Drug abstinence studies indicate that escalating reinforcement schedules maintain abstinence for longer periods than fixed reinforcement schedules. The current study evaluated whether escalating reinforcement schedules would maintain more quiz taking than fixed reinforcement schedules. During baseline and for the control group, bonus points were distributed on random days for attending class. Following baseline, students in the fixed reinforcement section received 5 bonus points for each quiz completed while students in the escalating reinforcement received 3 bonus points for the first quiz with an increase of 0 or 1 point for each consecutive quiz completed. Results indicated that the escalating reinforcement schedule maintained quiz taking significantly longer than the fixed reinforcement schedule. The control group took the fewest number of quizzes. Students with good attendance took significantly more quizzes under the escalating reinforcement schedule than students with good attendance exposed to the fixed reinforcement schedule or control condition. This study demonstrates a potential novel application for escalating reinforcement schedules. Results indicate that escalating reinforcement schedules may be successfully applied to academic settings, but more research is needed.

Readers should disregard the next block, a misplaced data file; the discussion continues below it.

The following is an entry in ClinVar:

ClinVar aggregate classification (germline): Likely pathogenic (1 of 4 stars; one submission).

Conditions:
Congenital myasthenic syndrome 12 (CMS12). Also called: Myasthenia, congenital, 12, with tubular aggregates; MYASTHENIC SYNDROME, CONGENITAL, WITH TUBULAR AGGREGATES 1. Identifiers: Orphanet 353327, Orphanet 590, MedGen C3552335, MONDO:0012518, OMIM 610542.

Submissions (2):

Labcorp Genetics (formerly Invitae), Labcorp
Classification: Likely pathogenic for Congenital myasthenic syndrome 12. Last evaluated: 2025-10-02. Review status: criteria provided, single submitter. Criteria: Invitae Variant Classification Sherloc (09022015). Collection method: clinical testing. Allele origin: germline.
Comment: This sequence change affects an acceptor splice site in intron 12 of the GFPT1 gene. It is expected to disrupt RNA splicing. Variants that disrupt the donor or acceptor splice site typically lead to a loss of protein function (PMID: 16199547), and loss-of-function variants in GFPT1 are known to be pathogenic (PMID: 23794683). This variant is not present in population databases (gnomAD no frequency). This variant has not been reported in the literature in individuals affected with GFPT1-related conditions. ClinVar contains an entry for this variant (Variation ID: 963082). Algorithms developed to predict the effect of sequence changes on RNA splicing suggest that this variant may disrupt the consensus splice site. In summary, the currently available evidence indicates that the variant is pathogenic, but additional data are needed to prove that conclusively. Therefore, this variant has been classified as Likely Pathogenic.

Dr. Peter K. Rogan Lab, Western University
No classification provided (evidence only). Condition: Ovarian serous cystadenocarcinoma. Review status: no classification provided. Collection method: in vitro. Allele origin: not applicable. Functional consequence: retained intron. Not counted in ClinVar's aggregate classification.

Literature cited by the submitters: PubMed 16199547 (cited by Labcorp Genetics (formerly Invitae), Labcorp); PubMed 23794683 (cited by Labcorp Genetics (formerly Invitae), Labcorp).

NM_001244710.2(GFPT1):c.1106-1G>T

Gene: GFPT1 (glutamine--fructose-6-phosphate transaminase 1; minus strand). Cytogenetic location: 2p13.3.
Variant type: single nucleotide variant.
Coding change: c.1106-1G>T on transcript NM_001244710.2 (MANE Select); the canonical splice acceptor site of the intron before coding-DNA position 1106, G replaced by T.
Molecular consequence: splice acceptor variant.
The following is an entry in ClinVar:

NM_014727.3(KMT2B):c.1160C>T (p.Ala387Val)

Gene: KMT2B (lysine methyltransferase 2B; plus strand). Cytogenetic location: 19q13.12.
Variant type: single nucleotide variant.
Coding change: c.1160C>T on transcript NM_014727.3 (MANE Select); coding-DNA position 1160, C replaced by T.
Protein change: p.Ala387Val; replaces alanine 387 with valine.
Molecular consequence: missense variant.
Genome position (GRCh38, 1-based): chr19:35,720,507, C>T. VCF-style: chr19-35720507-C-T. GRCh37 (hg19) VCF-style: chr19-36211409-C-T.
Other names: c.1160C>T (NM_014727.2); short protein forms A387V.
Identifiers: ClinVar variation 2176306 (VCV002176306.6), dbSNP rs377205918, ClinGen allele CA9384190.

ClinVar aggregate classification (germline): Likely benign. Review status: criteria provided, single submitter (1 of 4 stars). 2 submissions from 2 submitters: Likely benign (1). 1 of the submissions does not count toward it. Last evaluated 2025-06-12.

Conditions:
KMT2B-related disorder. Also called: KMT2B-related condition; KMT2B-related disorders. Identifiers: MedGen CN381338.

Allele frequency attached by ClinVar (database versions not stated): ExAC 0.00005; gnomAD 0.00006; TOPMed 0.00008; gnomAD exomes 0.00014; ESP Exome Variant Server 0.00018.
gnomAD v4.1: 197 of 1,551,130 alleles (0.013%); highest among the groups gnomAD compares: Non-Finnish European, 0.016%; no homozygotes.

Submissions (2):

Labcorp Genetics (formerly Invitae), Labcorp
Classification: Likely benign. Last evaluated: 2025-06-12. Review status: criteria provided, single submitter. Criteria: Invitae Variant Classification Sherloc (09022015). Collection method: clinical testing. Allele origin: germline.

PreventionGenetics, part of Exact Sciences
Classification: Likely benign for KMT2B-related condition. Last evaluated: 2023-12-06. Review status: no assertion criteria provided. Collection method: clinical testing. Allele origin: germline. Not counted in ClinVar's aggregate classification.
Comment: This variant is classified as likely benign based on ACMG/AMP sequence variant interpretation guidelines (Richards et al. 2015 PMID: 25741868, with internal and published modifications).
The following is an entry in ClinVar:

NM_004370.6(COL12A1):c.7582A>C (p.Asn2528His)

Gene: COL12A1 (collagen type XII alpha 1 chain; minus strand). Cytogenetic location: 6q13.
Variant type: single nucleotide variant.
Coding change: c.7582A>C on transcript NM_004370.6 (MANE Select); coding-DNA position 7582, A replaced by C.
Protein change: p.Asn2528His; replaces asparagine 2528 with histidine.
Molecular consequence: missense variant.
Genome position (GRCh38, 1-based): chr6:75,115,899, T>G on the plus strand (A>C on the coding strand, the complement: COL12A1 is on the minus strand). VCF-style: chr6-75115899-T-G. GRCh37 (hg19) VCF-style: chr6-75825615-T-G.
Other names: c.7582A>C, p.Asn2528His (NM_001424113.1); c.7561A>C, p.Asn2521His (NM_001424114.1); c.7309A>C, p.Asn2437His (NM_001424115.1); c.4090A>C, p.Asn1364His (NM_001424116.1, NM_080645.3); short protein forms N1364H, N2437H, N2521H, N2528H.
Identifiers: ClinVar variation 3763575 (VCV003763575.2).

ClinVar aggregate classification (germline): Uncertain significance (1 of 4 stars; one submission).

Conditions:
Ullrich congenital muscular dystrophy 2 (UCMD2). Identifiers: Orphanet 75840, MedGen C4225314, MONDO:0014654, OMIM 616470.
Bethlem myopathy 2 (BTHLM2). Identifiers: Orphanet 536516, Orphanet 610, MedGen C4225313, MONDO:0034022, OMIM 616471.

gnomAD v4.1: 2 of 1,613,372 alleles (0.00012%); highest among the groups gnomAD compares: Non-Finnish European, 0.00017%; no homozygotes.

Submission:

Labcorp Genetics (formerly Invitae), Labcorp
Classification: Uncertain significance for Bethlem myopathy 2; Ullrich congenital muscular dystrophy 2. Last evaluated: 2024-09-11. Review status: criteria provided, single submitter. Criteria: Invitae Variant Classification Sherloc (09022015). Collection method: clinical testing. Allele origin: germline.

Financed by the National Centre for Research and Development under grant No. SP/I/1/77065/10 by the strategic scientific research and experimental development program:
SYNAT - “Interdisciplinary System for Interactive Scientific and Scientific-Technical Information”.